The alarming fall of India’s FDI

By: and |
July 21, 2018 2:48 AM

Equity inflows are the largest component of FDI inflows, but according to the international benchmark set by the OECD/ IMF, there are two other components, re-invested earnings and ‘other capital’.

How much of FDI has India received in the previous fiscal? This has become a contentious issue ever since the two main sources of FDI data, RBI and the Department of Industrial Policy and Promotion (DIPP), have unveiled their respective numbers. Although RBI bulletin had provided FDI inflow numbers in early June, discussions on FDI inflows began only after DIPP released its numbers at the end of the month. DIPP reported that in FY18, foreign equity inflows, the largest component of FDI inflows, were $44.8 bn, as against $43.4 bn in the previous fiscal. This growth of barely 3% was the slowest in the past quinquennium. But RBI, which is DIPP’s source, provided not one, but three sets of figures on foreign equity inflows.

RBI released its first set of numbers in the June 2018 issue of its Bulletin (June Bulletin) showing that equity inflows during FY18 were $45.7 bn. A second figure, in the July 2018 issue of the Bulletin (July Bulletin), lowered the inflows figure to $45.5 bn, implying that equity flows increased by less than 2%. This revision of figures is not surprising since RBI routinely revises its figures; but revision by $200 mn seen in equity flows is rare, given the robust statistical system of the central bank. RBI’s third source, the Database on the Indian Economy (Database) gives a far lower figure for equity inflows, $42.5 bn. This figure is not only $3 bn lower than the June Bulletin figure; it is lower than the equity inflows in the previous fiscal by more than 5%.

Equity inflows are the largest component of FDI inflows, but according to the international benchmark set by the OECD/ IMF, there are two other components, re-invested earnings and ‘other capital’. While re-invested earnings are undistributed profits of companies with FDI after these are capitalised, ‘other capital’ includes inter-company debt transactions. As regards to the overall FDI inflows, DIPP informs us that total FDI inflows in FY18 were $61.96 bn, which matches with RBI’s June Bulletin figure. As it had done in case of equity inflows, RBI revised the figures downwards in the July Bulletin, quoting a figure of $60.9 bn. The third figure of the RBI, available in the Database, shows that FDI inflows were $56.7, which is lower than the corresponding figure in 2016-17 by nearly 6%.

What do these figures tell us about FDI inflows in FY18? The DIPP and the June Bulletin reported an increase by 3% in FY18 over the previous year; the July Bulletin reported a 1.8% increase and the Database spoke of a 6% decline. Each of these scenarios compares poorly with the average increase in FDI inflows for the past four years, namely 15.4%. Figures produced by RBI cover another important dimension, usually glossed over in discussions of FDI. This concerns the level of repatriation of capital by foreign investors, often labelled as “disinvestment”.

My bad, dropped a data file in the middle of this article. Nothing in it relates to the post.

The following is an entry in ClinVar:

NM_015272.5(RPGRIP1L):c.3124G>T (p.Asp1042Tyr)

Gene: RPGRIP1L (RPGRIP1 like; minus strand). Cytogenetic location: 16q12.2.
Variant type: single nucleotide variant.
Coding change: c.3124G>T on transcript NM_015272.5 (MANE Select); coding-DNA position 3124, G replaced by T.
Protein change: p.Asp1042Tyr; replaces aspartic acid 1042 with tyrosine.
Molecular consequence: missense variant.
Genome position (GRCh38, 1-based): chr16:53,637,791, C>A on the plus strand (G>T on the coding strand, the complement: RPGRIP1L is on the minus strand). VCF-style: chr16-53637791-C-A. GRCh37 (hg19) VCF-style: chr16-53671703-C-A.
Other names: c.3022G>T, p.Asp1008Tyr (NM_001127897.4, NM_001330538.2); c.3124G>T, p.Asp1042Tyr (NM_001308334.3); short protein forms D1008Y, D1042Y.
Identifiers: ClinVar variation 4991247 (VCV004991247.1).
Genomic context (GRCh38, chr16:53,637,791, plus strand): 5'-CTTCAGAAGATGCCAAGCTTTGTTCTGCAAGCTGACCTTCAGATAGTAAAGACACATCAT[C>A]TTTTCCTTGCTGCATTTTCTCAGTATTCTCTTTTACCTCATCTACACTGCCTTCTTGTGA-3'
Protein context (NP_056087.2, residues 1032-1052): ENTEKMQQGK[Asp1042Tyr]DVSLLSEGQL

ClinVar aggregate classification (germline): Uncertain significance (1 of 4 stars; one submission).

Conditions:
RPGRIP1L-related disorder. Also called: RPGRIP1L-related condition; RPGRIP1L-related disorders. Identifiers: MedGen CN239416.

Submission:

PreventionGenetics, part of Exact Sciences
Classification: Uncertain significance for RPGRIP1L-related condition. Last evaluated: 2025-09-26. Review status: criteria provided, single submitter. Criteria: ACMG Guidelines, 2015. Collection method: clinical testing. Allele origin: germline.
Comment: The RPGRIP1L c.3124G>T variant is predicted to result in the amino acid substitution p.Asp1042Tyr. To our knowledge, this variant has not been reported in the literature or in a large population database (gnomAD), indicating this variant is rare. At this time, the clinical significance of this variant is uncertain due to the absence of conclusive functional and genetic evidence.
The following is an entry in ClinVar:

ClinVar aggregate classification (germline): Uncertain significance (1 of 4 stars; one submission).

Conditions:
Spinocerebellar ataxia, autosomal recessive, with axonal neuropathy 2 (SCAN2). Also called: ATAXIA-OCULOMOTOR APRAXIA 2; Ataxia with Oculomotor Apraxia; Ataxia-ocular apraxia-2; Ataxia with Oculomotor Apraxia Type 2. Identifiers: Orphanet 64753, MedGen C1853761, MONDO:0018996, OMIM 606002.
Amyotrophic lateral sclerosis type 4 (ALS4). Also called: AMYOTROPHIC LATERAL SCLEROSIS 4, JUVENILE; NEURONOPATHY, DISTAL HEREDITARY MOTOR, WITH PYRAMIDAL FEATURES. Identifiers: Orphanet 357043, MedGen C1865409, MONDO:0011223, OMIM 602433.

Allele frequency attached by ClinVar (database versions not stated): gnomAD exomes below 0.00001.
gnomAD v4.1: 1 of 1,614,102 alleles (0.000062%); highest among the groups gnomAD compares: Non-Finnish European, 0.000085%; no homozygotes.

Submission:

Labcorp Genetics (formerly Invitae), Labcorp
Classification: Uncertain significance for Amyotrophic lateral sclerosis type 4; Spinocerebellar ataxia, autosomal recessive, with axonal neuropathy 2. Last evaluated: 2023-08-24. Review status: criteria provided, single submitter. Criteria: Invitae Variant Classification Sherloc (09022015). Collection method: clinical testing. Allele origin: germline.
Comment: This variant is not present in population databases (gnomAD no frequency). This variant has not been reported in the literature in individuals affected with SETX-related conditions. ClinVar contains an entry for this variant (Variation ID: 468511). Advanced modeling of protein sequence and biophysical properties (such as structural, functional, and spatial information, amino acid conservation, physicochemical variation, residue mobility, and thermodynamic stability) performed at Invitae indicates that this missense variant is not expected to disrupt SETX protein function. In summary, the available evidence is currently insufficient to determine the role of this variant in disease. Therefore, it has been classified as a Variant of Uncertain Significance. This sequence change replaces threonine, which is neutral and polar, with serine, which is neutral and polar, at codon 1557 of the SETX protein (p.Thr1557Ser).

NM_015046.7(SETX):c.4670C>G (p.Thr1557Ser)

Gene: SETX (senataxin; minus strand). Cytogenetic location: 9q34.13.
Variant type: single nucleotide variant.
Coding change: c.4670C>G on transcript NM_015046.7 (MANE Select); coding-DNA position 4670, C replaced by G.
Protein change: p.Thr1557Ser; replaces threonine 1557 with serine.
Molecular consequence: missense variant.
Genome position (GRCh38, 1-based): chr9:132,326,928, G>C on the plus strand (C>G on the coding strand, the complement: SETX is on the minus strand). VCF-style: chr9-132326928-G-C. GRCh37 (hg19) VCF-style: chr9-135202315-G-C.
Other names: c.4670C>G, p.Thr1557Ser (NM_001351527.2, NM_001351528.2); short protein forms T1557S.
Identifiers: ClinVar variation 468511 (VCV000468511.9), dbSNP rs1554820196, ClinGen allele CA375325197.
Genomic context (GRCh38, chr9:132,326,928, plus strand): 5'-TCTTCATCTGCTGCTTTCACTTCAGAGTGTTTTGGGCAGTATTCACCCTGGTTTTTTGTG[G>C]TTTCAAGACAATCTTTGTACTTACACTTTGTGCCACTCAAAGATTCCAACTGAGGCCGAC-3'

Our view is that the Government of India needs to take note of the trends in the repatriation of capital as well. In its July Bulletin, RBI reports that repatriation of capital in FY18 was as high as $21.5 bn, the highest since this figure was first reported in FY05. The July Bulletin figure was marginally higher than that reported in the June Bulletin, but was considerably higher than the Database figure ($19.1 bn). Equity disinvestment, according to the Bulletin, was $21.3 bn. As compared to FY17, overall disinvestment in the previous fiscal increased by 19.7% and equity disinvestment was over 23%. But what the policy makers should be more worried about is that, as compared to the overall FDI inflows, disinvestment in FY18 was 35%, and in case of equity, disinvestment was almost 47%. Further, the rate at which disinvestment has increased in the recent past should be a greater source of concern than the absolute figure of disinvestment in FY18.

Two conclusions logically flow from the above discussion. The first is that trends in FDI inflows into India are showing signs of discordance that the policy makers need to consider seriously. While growth in inflows has considerably slowed down, from more than 23% in FY16 to below 2% (or even negative) in FY18, disinvestment by foreign investors has increased alarmingly. The second point is regarding the lack of consistency in reporting the key features of FDI by the various official agencies. Evidence-based policy making is the byword of the times, and it is therefore vitally important for these agencies to provide robust datasets to facilitate appropriate interventions.

Biswajit Dhar &  KS Chalapati Rao (Dhar is a professor at JNU and Rao is a distinguished fellow at the Institute for Studies in Industrial Development)

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